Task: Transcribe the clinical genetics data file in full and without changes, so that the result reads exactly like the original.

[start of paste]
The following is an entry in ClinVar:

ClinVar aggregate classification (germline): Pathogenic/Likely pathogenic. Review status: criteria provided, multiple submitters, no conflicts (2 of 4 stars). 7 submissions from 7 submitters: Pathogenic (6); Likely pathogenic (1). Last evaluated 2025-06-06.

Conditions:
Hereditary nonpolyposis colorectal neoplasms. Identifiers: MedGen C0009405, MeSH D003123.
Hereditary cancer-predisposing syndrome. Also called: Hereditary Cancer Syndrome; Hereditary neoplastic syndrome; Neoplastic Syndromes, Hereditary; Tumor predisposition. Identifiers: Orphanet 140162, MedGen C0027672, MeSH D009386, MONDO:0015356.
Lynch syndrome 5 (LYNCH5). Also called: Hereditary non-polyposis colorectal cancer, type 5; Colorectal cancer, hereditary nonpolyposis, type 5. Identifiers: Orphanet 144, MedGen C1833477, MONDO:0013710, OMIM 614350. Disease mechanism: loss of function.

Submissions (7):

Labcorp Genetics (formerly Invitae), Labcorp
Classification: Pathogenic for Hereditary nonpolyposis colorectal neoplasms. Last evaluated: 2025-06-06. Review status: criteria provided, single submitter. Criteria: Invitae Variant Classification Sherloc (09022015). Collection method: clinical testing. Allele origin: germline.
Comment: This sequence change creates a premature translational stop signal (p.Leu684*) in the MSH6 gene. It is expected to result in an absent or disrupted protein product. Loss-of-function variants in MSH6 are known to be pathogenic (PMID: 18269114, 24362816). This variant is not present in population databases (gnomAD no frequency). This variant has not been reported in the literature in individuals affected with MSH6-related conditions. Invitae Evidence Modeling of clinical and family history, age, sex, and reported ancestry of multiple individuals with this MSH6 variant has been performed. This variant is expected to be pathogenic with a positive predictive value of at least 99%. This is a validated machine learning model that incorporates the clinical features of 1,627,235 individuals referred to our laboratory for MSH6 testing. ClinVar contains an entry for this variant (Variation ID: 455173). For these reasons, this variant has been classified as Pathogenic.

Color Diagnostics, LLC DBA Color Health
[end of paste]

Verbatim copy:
The following is an entry in ClinVar:

ClinVar aggregate classification (germline): Pathogenic/Likely pathogenic. Review status: criteria provided, multiple submitters, no conflicts (2 of 4 stars). 7 submissions from 7 submitters: Pathogenic (6); Likely pathogenic (1). Last evaluated 2025-06-06.

Conditions:
Hereditary nonpolyposis colorectal neoplasms. Identifiers: MedGen C0009405, MeSH D003123.
Hereditary cancer-predisposing syndrome. Also called: Hereditary Cancer Syndrome; Hereditary neoplastic syndrome; Neoplastic Syndromes, Hereditary; Tumor predisposition. Identifiers: Orphanet 140162, MedGen C0027672, MeSH D009386, MONDO:0015356.
Lynch syndrome 5 (LYNCH5). Also called: Hereditary non-polyposis colorectal cancer, type 5; Colorectal cancer, hereditary nonpolyposis, type 5. Identifiers: Orphanet 144, MedGen C1833477, MONDO:0013710, OMIM 614350. Disease mechanism: loss of function.

Submissions (7):

Labcorp Genetics (formerly Invitae), Labcorp
Classification: Pathogenic for Hereditary nonpolyposis colorectal neoplasms. Last evaluated: 2025-06-06. Review status: criteria provided, single submitter. Criteria: Invitae Variant Classification Sherloc (09022015). Collection method: clinical testing. Allele origin: germline.
Comment: This sequence change creates a premature translational stop signal (p.Leu684*) in the MSH6 gene. It is expected to result in an absent or disrupted protein product. Loss-of-function variants in MSH6 are known to be pathogenic (PMID: 18269114, 24362816). This variant is not present in population databases (gnomAD no frequency). This variant has not been reported in the literature in individuals affected with MSH6-related conditions. Invitae Evidence Modeling of clinical and family history, age, sex, and reported ancestry of multiple individuals with this MSH6 variant has been performed. This variant is expected to be pathogenic with a positive predictive value of at least 99%. This is a validated machine learning model that incorporates the clinical features of 1,627,235 individuals referred to our laboratory for MSH6 testing. ClinVar contains an entry for this variant (Variation ID: 455173). For these reasons, this variant has been classified as Pathogenic.

Color Diagnostics, LLC DBA Color Health